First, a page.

Halloween has not been untouched by the corruption of our culture. Whether it is used as the backdrop for movies featuring graphic violence and gore, or whether it is "claimed" by various neo-pagans, or whether the present fascination with vampires sinks its fangs into the day, or whether it increasingly becomes an excuse for people to dress and act immodestly, or whether it combines all of these negative attributes and adds others I haven't thought of or mercifully don't know about, our culture has not left Halloween alone. Does this mean that Catholics have to reject all secular celebrations of it? No, as I've said umpteen gazillion times already. But what it does mean is that each family is going to have to decide for itself how much "Halloweening" it is comfortable with--and if a Catholic family decides that they'd rather skip the neighborhood trick-or-treating and attend an All Saint's Day party instead, there is absolutely nothing wrong with that.

And that brings me to that second thing that is making me write this post (remember, way above, I said I'd get to it?). Our dysfunctional culture loves to attack what is good and holy, and it will do this at Halloween just as it does at other times of the year. We took this picture at a local branch of a big-box grocery store last week. My daughters were appalled by this costume being presented quite casually alongside costumes featuring witches, monsters, vampires and the like:

If you can't read the print on the package, the title of this costume is "Playful Nun." As our oldest girl said, "Nuns are supposed to be an example of chastity and piety. Their habits come down to their ankles, and they wear sensible shoes, not sheer stockings and heels. There's no such thing as a sexy nun." She instinctively found this costume disrespectful and insulting to our faith, as I do as well--yet the "sexy nun," "pregnant nun," and "evil/sinister priest" costumes grown in popularity in our sick culture.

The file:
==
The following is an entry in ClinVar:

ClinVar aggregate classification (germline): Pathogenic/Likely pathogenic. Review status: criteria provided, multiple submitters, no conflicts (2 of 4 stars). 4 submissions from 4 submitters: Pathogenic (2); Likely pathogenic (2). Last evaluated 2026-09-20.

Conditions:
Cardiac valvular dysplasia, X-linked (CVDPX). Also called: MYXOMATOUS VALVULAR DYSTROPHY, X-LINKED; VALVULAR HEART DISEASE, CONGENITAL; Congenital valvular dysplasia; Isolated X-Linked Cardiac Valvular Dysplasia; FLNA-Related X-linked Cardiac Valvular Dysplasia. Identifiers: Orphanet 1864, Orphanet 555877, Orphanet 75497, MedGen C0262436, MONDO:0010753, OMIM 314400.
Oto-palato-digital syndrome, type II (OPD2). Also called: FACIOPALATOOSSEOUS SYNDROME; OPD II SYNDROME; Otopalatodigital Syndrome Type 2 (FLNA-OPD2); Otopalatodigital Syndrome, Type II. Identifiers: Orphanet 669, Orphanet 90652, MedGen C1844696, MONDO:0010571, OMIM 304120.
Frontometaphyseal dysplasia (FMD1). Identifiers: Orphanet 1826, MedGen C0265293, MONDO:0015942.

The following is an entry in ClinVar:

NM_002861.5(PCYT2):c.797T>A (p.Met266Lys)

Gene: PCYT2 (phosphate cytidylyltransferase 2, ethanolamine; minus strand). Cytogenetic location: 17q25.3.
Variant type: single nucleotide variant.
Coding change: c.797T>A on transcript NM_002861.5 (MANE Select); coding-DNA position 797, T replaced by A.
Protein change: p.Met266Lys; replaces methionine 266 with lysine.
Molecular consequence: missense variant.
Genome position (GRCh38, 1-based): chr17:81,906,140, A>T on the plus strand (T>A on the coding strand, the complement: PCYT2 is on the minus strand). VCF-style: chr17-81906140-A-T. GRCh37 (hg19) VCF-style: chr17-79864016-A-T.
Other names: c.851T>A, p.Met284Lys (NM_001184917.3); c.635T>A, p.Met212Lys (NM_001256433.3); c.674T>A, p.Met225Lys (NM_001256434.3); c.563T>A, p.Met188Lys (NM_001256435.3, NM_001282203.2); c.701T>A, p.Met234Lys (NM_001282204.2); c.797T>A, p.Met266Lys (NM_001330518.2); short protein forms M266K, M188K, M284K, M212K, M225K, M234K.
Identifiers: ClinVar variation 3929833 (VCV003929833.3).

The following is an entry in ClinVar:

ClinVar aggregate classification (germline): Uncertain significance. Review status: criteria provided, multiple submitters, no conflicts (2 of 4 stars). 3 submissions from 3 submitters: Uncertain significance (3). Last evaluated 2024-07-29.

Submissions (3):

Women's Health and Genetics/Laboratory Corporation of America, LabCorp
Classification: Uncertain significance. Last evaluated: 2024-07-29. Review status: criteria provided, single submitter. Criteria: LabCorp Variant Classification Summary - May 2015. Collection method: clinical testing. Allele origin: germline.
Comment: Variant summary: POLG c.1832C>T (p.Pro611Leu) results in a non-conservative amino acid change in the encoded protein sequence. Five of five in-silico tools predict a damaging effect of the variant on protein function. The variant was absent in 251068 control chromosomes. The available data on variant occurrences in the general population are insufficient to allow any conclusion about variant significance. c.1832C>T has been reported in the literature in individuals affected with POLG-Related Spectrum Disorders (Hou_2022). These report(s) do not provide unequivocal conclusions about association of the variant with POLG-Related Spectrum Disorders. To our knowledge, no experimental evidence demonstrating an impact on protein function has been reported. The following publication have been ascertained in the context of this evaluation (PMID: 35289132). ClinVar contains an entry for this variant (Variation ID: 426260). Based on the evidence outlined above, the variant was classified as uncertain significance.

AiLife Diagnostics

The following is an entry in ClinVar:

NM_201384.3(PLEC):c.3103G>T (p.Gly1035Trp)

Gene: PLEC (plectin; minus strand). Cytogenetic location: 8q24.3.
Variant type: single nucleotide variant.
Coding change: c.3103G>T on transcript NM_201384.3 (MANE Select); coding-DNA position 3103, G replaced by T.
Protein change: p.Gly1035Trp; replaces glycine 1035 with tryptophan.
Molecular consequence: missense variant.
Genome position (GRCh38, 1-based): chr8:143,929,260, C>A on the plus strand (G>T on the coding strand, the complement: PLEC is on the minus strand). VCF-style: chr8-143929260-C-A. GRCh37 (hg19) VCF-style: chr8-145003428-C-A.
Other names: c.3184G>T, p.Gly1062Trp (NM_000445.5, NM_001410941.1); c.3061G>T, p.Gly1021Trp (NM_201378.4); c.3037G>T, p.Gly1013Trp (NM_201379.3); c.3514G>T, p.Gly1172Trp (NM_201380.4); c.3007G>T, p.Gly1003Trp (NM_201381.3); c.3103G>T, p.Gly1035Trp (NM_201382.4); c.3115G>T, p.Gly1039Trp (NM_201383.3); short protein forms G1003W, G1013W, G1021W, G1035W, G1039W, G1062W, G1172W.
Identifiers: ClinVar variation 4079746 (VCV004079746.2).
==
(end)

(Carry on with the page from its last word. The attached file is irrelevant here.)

However you choose to celebrate Halloween this week, then, our job as Catholics is to serve as salt and light to this culture, not to go along placidly with its worst elements. If we do the "trick-or-treat" thing we can insist on costumes that are modest and that don't pander to cultural sickness, and we can also insist on good behavior, polite attitudes, and moderate candy consumption (because gluttony isn't a virtue, either). If we do the All Saint's party, we can share stories about the saints that inspired the costumes, play saint-themed games, insist on the same standards of good behavior and polite attitudes, and remember that warning against gluttony while in the presence of Aunt Charlotte's famous pumpkin cake roll or any of her other much-anticipated dessert delights.

What none of us can do is pretend that the cultural sickness doesn't exist, or that it isn't a problem for us all. What's wrong with Halloween isn't really Halloween; what's wrong is our post-Christian culture, and its continuing decline into deviance and depravity.


L. said...

A male teacher at my kids' former Catholic school dressed up as a nun for Halloween one year, and the devout families laughed just as hard as the cafeteria families. (The school had habit-clad nuns teaching there until very recently, and still has one laicized nun on the faculty.)

When I was pregnant with my oldest son, I went to a Halloween party as the Pope. Even the devout Catholics I know thought this was funny when they saw pictures -- I wasn't a "sexy" Pope, though. Maybe that would have crossed the line?

One more thought. I once knew an evangical Christian who wore devil horns on Halloween (something I do sometimes). She said that laughing at Satan and making fun of him was a good way to put him in his place.

Not everyone is going to laugh at the same things, but I would put attempts at humor in a different category as attempts to be "sexy."

Charlotte said...

I think the reason some Catholics (and I don't yet put myself in that category, but I'm close) get upset with all the homeschoolers and orthodox types doing the All Saints Party thing is because there is sometimes (but not always) a tinge of superiorty or suggestion to the non-participating Catholic that the trick-or-treating is wrong and sinful, etc.